And Noah said unto the animals "Go forth and multiply!", but the snakes said
"We cannot multiply, for we are adders.", so Noah took wood from the Ark and,
shaping it, said "I am building you a table of logs.".

Representable functors are sometimes also called "Naperian" functors (it's Peter Hancock's term: Hank's a denizen of the same part of Edinburgh as John Napier, of logarithmic fame) because when `F x ~= T -> x`

, and remembering that, combinatorially, `T -> x`

is "`x`

to the power `T`

", we see that `T`

is in some sense `Log F`

.

The first thing to note is that `F () ~= T -> () ~= ()`

. That tells us *there is only one shape*. Functors which offer us a choice of shape cannot be Naperian, because they don't give a uniform presentation of the positions for data. That means `[]`

is not Naperian, because different-length lists have positions represented by different types. However, an infinite `Stream`

has positions given by the natural numbers.

Correspondingly, given any two `F`

structures, their shapes are bound to match, so they have a sensible `zip`

, giving us the basis for an `Applicative F`

instance.

Indeed, we have

```
a -> p x
=====================
(Log p, a) -> x
```

making `p`

a right adjoint, so `p`

preserves all limits, hence unit and products in particular, making it a monoidal functor, not just a *lax* monoidal functor. That is, the alternative presentation of `Applicative`

has operations which are isomorphisms.

```
unit :: () ~= p ()
mult :: (p x, p y) ~= p (x, y)
```

Let's have a type class for the things. I cook it a bit differently from the `Representable`

class.

```
class Applicative p => Naperian p where
type Log p
logTable :: p (Log p)
project :: p x -> Log p -> x
tabulate :: (Log p -> x) -> p x
tabulate f = fmap f logTable
-- LAW1: project logTable = id
-- LAW2: project px <$> logTable = px
```

We have a type `Log f`

, representing at least some of the positions inside an `f`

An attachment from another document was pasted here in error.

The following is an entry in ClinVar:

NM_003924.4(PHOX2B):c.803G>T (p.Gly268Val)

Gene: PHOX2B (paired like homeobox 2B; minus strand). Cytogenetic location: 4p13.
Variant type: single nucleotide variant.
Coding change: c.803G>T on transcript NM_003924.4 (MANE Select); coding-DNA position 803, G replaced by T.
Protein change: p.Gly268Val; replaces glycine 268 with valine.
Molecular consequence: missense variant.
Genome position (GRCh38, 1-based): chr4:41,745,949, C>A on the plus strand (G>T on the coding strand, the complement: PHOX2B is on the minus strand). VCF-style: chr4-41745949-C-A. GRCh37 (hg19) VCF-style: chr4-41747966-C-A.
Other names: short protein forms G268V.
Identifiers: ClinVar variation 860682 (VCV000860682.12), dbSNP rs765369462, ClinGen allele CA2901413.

; we have a `logTable`

, storing in each position the representative of that position, acting like a 'map of an `f`

' with placenames in each place; we have a `project`

function extracting the data stored at a given position.

The first law tells us that the `logTable`

is accurate for all the positions which are represented. The second law tells us that we have represented *all* the positions. We may deduce that

```
tabulate (project px)
= {definition}
fmap (project px) logTable
= {LAW2}
px
```

and that

```
project (tabulate f)
= {definition}
project (fmap f logTable)
= {free theorem for project}
f . project logTable
= {LAW1}
f . id
= {composition absorbs identity}
f
```

We could imagine a generic instance for `Applicative`

```
instance Naperian p => Applicative p where
pure x = fmap (pure x) logTable
pf <$> px = fmap (project pf <*> project ps) logTable
```

which is as much as to say that `p`

inherits its own K and S combinators from the usual K and S for functions.

Of course, we have

```
instance Naperian ((->) r) where
type Log ((->) r) = r -- log_x (x^r) = r
logTable = id
project = ($)
```

Now, all the limit-like constructions preserve Naperianity. `Log`

maps limity things to colimity things: it *calculates* left adjoints.

We have the terminal object and products.

```
data K1 x = K1
instance Applicative K1 where
pure x = K1
K1 <*> K1 = K1
instance Functor K1 where fmap = (<*>) . pure
instance Naperian K1 where
type Log K1 = Void -- "log of 1 is 0"
logTable = K1
project K1 nonsense = absurd nonsense
data (p * q) x = p x :*: q x
instance (Applicative p, Applicative q) => Applicative (p * q) where
pure x = pure x :*: pure x
(pf :*: qf) <*> (ps :*: qs) = (pf <*> ps) :*: (qf <*> qs)
instance (Functor p, Functor q) => Functor (p * q) where
fmap f (px :*: qx) = fmap f px :*: fmap f qx